Should a Landlord Enter a Settlement Agreement with a Tenant they are Evicting?

In any type of legal action, a settlement agreement is normally an option for the parties to resolve the case. In a settlement agreement, the parties can take control of the outcome, rather than go through litigation, with its inherent risks and, at a minimum, time delays. The question arises for landlords, should I be open to settling the case with the tenant? The answer is, yes.


First, I want to address the misconceptions that many have about settling an eviction case (or any case for that matter). To many landlords, the idea of settling a case with a tenant may feel “unjust” because, after all, the tenant has not lived up to their end of the lease agreement, whether by failing to pay rent or violating the lease in some other way. So, some landlords do not feel they should settle the case.

Here’s the problem: focusing on what the tenant did wrong is not the correct way to look at an eviction case, because it’s based in emotion and not looking out for the landlord’s best interests. That can lead the landlord to make a decision that is not in their best interest.

The Correct Focus

Landlords should always consider what is in their best interest when it comes to a potential settlement. The focus should be:

  • How quickly can I get the property back in my possession?
  • How much money in legal fees can I save by entering into a settlement agreement?
  • What factual or legal issues am I avoiding or resolving to reach a place of certainty in less time and with less cost?

These questions focus on saving the landlord time, money and energy and serve to mitigate further losses. There are several guiding principles that an experienced landlord-tenant attorney uses when determining whether a settlement agreement is in the landlord’s best interest.

Saving The Landlord Legal Fees

In an eviction case, the goal is simply to get the tenant out of the property. This can happen by 1) the tenant voluntarily vacating, or 2) if the court ordered their removal. Given the inherent procedures that must take place in an eviction case, the landlord will incur legal fees for having to prosecute an eviction through the entire process.

In most cases, the landlord will never recoup their legal fees, because most tenants do not have enough assets or income on which to seek collection. In the case of a judgment for attorney’s fees and costs, the landlord will have to pursue collections through legal processes, which will cost the landlord even more legal fees. As they say, don’t use good money to chase bad money.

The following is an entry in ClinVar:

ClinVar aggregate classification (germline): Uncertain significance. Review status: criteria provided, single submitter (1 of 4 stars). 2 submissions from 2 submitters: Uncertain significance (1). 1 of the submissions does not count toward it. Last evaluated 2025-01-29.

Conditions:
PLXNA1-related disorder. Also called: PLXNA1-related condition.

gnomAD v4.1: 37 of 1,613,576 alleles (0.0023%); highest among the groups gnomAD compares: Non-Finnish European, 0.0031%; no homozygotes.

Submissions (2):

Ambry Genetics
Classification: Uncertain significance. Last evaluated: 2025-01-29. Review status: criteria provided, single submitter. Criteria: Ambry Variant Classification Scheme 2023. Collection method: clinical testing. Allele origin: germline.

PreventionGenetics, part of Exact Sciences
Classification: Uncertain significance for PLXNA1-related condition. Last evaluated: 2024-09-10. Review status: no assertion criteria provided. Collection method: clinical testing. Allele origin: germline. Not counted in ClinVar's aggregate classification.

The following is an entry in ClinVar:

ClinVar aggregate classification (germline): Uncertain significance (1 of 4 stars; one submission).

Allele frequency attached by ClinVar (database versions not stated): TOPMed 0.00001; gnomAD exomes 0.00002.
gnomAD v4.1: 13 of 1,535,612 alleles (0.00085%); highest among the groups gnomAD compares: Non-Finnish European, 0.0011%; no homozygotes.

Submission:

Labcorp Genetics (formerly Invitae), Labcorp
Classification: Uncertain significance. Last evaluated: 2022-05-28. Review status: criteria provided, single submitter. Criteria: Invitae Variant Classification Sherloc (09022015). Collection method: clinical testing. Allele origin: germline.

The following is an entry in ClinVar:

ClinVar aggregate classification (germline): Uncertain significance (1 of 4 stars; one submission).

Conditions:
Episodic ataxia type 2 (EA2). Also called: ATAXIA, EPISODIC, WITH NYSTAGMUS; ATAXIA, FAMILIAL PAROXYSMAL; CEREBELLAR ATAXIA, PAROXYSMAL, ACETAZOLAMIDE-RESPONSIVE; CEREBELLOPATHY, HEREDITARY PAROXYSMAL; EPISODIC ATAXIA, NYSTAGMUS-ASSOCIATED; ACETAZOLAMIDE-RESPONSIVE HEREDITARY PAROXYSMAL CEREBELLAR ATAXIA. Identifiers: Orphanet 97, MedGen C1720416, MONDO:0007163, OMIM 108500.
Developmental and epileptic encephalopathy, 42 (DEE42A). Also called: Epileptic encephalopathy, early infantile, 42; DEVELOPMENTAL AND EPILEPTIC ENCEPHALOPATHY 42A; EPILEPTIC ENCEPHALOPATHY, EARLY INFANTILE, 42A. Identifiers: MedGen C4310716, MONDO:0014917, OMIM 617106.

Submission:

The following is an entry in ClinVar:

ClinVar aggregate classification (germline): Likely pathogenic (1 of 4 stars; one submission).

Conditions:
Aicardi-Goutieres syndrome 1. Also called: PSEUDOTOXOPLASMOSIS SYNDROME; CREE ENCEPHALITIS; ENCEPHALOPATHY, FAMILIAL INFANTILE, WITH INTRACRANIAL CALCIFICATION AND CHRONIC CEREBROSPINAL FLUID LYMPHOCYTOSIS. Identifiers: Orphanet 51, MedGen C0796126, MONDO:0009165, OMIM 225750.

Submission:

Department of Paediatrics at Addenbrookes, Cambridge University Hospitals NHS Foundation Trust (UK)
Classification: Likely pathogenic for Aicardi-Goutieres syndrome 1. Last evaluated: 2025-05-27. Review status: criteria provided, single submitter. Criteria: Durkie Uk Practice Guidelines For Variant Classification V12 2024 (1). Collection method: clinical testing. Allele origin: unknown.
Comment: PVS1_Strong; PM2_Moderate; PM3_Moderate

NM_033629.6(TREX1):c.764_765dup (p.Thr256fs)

As such, if the landlord can obtain the same result of removing the tenant from the property by an agreement instead of litigating, the landlord will save hundreds of dollars, if not thousands, by simply entering into a settlement agreement. Again, the court can only grant the eviction to remove the tenant. To pursue damages against the tenant, the landlord must file a separate cause of action for back rent.

Time Delays in the Eviction Process

In Florida, the statutes and rules of procedure impose certain hurdles that must be overcome to obtain a final judgment and writ of possession. These procedures necessarily delay the time it takes to get a final judgment to remove the tenant. Below is a basic synopsis of the time delays in Florida (which vary from judge to judge and county to county):

  • Once an eviction is filed, the clerk must issue the summons. This can take several days.
  • Once the clerk issues the summons, the service processor must serve the tenants. Depending on the server, this normally takes between one and three days.
  • If the process server serves the tenant in person, the tenant has five days (excluding the date of service, weekends, and legal holidays) to file an answer. If the summons is posted on the door, the clerk of court must mail the summons and complaint to the tenant’s address, which delays the service date until the clerk mails the summons and complaint.
  • If the tenant files an answer, some courts wait for one of the parties to move the court for some kind of judicial action. Some courts automatically set the matter for a final hearing or rent determination hearing. Courts vary in their procedure in Florida, and even the more efficient courts will not set a hearing on the matter for at least five court days from the date the tenant files an answer, and slower courts may set a hearing much later. Thus, once the tenant files an answer, getting a final judgment may take anywhere from seven days to several weeks (depending on the judge).